ArchitectureDesignSuccess stories

Education of architects

It is a topic wide and adventures like a river or like a full-body collection of dichotomies and questions.

Szymon Wojciechowski

Firstly: individual ego versus teamwork. Someone said that if there are nine out of ten similar papers on the exam in a ‘normal’, meaning non-architectural university, then the other one is probably wrong. In architecture, the odd one would be the best. It leaves an imprint on the personality. How are these very individual personalities to be found and operate in a team work of architecture?


Secondly, the dichotomy between the dreams cherished at the university and the reality outside of the education institution. One of the professors stated beautifully at the inauguration: you already have wings, and I will teach you to fly. Ok, so let’s fly … As students, we draw beautiful projects, uncontaminated by regulations, economy or the laws of gravity. And then we get between a fireman, a constructor and an investor’s Excel spreadsheet. Inside this mill languishes, some get frustrated, others give up. Only a few find themselves in it with minimal loss to the quality of architecture.


Szymon Wojciechowski, fot. Bartek Barczyk


Thirdly, following both fashion and timelessness. How to convey to a young mind that what it reads in architectural magazines will one day pass without killing the freshness by routine? How to pass on the wisdom of Denise Scott Brown: ‘Basically, since everyone wants to be a revolutionary in architecture, you will be most revolutionary if you try to do ordinary things’?


Fourth, educators and practitioners. The eternal rivalry for the rule of souls between great educators without practice and practicing architects who lack pedagogical experience and knowledge. And time. 


The list goes on.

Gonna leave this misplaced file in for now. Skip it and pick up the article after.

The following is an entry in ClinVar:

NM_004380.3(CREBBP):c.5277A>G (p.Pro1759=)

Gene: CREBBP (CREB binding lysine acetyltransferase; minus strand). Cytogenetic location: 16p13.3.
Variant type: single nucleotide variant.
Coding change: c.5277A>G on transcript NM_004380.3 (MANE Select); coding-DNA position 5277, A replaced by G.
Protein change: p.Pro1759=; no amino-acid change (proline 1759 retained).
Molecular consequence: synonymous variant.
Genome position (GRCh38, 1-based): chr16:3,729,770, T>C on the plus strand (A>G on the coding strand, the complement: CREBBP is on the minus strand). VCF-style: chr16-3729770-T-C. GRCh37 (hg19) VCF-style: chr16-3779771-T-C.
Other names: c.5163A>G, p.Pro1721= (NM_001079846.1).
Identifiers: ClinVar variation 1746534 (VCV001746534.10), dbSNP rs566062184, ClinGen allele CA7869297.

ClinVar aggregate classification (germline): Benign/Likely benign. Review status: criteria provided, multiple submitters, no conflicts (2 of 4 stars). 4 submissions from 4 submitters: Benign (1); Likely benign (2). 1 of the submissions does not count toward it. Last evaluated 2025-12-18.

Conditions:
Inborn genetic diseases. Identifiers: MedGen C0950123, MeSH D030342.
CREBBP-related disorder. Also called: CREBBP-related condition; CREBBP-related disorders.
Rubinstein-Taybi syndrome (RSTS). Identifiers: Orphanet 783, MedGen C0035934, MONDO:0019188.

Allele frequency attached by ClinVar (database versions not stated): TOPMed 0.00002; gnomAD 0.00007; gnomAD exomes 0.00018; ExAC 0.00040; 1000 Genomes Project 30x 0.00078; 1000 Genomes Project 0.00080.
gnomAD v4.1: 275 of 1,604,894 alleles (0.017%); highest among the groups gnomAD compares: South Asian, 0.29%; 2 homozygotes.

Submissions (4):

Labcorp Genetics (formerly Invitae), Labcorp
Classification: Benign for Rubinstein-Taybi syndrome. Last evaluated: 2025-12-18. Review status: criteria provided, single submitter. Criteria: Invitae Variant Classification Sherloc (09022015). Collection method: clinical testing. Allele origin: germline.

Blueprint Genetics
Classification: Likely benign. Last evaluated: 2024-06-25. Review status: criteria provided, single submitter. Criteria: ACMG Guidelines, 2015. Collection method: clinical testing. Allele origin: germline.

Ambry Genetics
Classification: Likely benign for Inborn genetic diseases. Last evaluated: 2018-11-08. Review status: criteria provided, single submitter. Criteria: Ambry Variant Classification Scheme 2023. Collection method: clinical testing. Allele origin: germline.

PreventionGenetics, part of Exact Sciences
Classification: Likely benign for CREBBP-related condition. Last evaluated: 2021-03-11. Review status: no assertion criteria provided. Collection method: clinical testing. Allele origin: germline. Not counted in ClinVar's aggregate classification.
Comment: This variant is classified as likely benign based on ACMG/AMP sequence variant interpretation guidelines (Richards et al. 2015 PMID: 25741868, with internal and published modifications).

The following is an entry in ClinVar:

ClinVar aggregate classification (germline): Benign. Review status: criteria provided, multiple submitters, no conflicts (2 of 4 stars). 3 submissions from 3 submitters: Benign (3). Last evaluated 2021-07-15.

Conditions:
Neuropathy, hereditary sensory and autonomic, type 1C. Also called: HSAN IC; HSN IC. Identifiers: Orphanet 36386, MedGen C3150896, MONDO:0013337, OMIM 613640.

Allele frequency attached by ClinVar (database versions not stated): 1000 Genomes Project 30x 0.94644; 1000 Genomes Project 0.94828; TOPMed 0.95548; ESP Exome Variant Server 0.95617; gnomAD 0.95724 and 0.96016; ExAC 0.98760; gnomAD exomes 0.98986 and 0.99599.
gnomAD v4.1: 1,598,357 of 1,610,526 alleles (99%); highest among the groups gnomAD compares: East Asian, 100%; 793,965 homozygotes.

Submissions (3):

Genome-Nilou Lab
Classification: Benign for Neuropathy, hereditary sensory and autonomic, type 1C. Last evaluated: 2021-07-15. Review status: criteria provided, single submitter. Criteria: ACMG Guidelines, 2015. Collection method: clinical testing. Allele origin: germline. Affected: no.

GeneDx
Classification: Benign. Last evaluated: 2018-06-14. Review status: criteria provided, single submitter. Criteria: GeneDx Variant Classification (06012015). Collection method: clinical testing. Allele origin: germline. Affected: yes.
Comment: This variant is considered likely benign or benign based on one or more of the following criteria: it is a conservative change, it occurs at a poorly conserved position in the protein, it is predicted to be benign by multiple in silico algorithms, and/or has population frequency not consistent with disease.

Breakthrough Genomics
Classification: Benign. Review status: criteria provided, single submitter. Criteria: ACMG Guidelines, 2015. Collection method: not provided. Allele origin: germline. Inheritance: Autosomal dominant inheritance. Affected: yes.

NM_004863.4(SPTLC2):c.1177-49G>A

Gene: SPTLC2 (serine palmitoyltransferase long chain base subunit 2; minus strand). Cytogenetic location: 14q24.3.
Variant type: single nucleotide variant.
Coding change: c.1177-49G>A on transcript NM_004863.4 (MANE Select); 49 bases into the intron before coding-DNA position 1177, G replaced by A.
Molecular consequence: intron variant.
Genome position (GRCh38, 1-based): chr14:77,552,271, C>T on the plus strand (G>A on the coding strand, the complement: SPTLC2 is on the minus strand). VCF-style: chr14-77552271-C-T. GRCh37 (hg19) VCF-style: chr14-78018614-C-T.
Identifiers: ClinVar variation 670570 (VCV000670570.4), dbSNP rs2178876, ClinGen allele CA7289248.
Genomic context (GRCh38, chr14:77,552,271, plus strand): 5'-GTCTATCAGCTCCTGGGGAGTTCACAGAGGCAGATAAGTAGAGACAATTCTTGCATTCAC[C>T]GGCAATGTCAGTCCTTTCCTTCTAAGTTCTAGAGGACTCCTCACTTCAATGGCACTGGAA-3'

The most important thing is not to create frustrated and disappointed architects through education: unhappy people will never be good architects.

Only the magic of the university – a unique place where youth and experience, knowledge and inspiration, bureaucracy and unbridledness meet – makes it possible to raise good architects. With good architectural taste. With a good system of values.


Success? Not necessarily.


Despite my 40 years of experience as an architect, I am constantly surprised by opinions on architecture expressed by ordinary (and sometimes extraordinary) people from outside of the industry. Expressed not only in comments on internet forums, but above all by their everyday life and financial decisions on a different scale: buying that and not another house, arranging the interior in this and not another way or even meeting for coffee in this and not another cafe shop.


These opinions are as different from architects’ opinions as their clothing differs from an architect’s black suit (by the way, have you noticed how easy it is to recognize a group of architects within a crowd?)


So the next challenge is: architectural education. Not of an architect, but of an ordinary person, a civilian, an amateur. Absolutely crucial issue. According to Daniel Liebeskind, ‘Architecture is in fact, in an extraordinary way, an unfinished act: only when a building is finished does it take on a new life, it becomes part of a new dynamic: how people use it, how they live in it, how they think about it.’.


So people with a specific architectural education decide about its success. That is, they decide what buildings will be in demand in the future. That is, they determine the future shape of architecture. Architects are a medium that expresses the society’s value system in a spatial form. Often in dissonance with their own system of values, shaped in the process of educating an architect.


Thus, the quality of architecture will be determined more by the architectural education of the society than by the education of the architects themselves. Good education of architects is a necessary condition, sine qua non – without it, good architecture will not be created – but it is insufficient in view of the quality of the society’s taste. This is a significant area of work to be done…


Denise Scott Brown: “Basically, the idea is that everyone striving to be revolutionary, you will be most revolutionary if you try to be ordinary”


Daniel Liebskind: “In a strange way, architecture is really an unfinished thing, because even though the building is finished, it takes on a new life. It becomes part of a new life. It becomes part of a new dynamic: how people will occupy it, use it, think about it.”



The column was created for the printed issue of the Architecture Snob magazine. Magazine available for purchase, e.g. in